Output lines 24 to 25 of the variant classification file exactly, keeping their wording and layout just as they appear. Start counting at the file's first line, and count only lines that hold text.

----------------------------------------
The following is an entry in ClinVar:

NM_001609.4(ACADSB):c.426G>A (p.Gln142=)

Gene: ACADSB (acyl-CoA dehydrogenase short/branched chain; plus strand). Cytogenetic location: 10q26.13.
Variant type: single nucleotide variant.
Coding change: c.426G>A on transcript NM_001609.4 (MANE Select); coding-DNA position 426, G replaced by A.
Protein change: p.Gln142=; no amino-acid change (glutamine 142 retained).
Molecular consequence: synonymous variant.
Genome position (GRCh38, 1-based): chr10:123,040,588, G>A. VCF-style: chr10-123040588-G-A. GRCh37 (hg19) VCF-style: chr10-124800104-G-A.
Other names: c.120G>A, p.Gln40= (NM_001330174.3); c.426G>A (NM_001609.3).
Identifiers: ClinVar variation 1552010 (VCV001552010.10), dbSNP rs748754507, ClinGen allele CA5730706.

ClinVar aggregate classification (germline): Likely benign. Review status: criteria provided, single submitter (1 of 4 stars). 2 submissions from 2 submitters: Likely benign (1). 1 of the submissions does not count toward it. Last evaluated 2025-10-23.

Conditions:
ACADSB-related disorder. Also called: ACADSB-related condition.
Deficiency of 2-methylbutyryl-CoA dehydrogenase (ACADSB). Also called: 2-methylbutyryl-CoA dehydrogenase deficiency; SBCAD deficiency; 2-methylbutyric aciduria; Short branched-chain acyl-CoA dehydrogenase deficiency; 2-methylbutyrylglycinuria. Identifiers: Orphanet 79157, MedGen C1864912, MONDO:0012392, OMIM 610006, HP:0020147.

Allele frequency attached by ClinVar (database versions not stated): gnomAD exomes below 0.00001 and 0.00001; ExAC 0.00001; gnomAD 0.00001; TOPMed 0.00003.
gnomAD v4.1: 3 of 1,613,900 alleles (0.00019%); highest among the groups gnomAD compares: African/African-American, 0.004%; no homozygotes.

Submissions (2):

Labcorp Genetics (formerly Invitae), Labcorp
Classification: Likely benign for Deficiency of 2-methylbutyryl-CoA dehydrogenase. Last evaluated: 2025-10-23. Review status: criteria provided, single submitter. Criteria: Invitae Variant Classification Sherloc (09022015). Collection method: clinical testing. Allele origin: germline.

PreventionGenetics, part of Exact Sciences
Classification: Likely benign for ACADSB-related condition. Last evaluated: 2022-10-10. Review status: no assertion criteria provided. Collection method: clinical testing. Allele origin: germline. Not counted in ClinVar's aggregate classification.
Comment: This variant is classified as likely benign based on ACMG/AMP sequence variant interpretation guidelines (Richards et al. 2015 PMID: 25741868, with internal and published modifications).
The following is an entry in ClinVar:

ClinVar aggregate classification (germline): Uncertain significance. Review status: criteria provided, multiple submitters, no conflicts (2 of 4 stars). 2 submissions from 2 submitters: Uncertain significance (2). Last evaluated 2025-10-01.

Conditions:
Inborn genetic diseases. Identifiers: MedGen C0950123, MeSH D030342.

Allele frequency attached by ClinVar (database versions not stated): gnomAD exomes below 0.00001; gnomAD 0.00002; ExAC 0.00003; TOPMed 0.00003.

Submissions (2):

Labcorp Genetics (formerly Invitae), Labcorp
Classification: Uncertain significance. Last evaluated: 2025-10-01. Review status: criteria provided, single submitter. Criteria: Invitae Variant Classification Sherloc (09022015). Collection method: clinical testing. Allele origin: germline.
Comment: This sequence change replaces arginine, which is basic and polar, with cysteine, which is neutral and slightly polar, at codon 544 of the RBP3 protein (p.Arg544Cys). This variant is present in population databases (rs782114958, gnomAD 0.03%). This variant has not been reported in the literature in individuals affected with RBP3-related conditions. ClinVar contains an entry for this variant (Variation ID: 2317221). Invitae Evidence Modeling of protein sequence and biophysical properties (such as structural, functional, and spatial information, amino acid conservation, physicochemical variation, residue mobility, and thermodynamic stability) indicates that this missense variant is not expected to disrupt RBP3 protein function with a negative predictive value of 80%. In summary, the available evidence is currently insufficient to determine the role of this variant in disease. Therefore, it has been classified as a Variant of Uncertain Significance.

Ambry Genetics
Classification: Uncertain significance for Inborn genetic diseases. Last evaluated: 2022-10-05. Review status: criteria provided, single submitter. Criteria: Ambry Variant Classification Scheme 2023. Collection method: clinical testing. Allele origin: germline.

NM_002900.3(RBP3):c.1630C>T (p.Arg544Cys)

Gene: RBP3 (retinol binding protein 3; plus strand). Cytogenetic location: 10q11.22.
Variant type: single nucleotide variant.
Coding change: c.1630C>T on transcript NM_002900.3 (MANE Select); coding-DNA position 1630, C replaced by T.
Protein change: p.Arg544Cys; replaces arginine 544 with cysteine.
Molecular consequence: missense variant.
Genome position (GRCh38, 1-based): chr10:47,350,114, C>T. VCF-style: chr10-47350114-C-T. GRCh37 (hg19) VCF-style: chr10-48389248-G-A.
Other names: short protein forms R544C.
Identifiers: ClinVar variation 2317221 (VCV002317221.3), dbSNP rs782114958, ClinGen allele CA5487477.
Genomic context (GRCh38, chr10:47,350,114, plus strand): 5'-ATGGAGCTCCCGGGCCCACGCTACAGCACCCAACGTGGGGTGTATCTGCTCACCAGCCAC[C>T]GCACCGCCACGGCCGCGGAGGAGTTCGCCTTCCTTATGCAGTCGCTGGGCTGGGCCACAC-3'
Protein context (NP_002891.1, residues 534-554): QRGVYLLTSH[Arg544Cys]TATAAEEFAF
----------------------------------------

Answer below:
ClinVar aggregate classification (germline): Uncertain significance. Review status: criteria provided, multiple submitters, no conflicts (2 of 4 stars). 2 submissions from 2 submitters: Uncertain significance (2). Last evaluated 2025-10-01.

Conditions: